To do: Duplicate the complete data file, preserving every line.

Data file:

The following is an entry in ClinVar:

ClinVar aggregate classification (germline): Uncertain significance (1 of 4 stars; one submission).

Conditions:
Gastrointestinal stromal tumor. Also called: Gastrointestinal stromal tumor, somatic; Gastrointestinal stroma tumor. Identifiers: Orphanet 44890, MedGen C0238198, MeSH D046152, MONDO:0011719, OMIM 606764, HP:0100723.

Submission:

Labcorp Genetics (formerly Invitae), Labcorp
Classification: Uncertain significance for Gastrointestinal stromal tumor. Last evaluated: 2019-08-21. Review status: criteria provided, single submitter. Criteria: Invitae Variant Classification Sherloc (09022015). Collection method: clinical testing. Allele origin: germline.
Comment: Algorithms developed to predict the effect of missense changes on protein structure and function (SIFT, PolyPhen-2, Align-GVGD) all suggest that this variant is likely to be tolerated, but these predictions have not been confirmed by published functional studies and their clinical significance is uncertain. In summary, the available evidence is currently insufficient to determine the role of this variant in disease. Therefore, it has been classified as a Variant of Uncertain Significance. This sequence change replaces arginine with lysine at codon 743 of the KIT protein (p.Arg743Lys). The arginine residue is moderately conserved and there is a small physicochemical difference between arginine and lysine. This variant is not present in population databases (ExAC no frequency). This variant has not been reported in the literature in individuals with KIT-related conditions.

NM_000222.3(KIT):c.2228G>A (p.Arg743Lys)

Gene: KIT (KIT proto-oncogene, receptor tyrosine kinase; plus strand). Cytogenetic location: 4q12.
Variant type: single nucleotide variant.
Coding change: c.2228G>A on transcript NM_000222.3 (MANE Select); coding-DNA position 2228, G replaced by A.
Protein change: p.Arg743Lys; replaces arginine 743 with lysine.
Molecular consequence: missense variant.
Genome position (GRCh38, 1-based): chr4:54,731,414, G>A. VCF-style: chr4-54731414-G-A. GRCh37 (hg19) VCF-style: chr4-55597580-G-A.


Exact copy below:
The following is an entry in ClinVar:

ClinVar aggregate classification (germline): Uncertain significance (1 of 4 stars; one submission).

Conditions:
Gastrointestinal stromal tumor. Also called: Gastrointestinal stromal tumor, somatic; Gastrointestinal stroma tumor. Identifiers: Orphanet 44890, MedGen C0238198, MeSH D046152, MONDO:0011719, OMIM 606764, HP:0100723.

Submission:

Labcorp Genetics (formerly Invitae), Labcorp
Classification: Uncertain significance for Gastrointestinal stromal tumor. Last evaluated: 2019-08-21. Review status: criteria provided, single submitter. Criteria: Invitae Variant Classification Sherloc (09022015). Collection method: clinical testing. Allele origin: germline.
Comment: Algorithms developed to predict the effect of missense changes on protein structure and function (SIFT, PolyPhen-2, Align-GVGD) all suggest that this variant is likely to be tolerated, but these predictions have not been confirmed by published functional studies and their clinical significance is uncertain. In summary, the available evidence is currently insufficient to determine the role of this variant in disease. Therefore, it has been classified as a Variant of Uncertain Significance. This sequence change replaces arginine with lysine at codon 743 of the KIT protein (p.Arg743Lys). The arginine residue is moderately conserved and there is a small physicochemical difference between arginine and lysine. This variant is not present in population databases (ExAC no frequency). This variant has not been reported in the literature in individuals with KIT-related conditions.

NM_000222.3(KIT):c.2228G>A (p.Arg743Lys)

Gene: KIT (KIT proto-oncogene, receptor tyrosine kinase; plus strand). Cytogenetic location: 4q12.
Variant type: single nucleotide variant.
Coding change: c.2228G>A on transcript NM_000222.3 (MANE Select); coding-DNA position 2228, G replaced by A.
Protein change: p.Arg743Lys; replaces arginine 743 with lysine.
Molecular consequence: missense variant.
Genome position (GRCh38, 1-based): chr4:54,731,414, G>A. VCF-style: chr4-54731414-G-A. GRCh37 (hg19) VCF-style: chr4-55597580-G-A.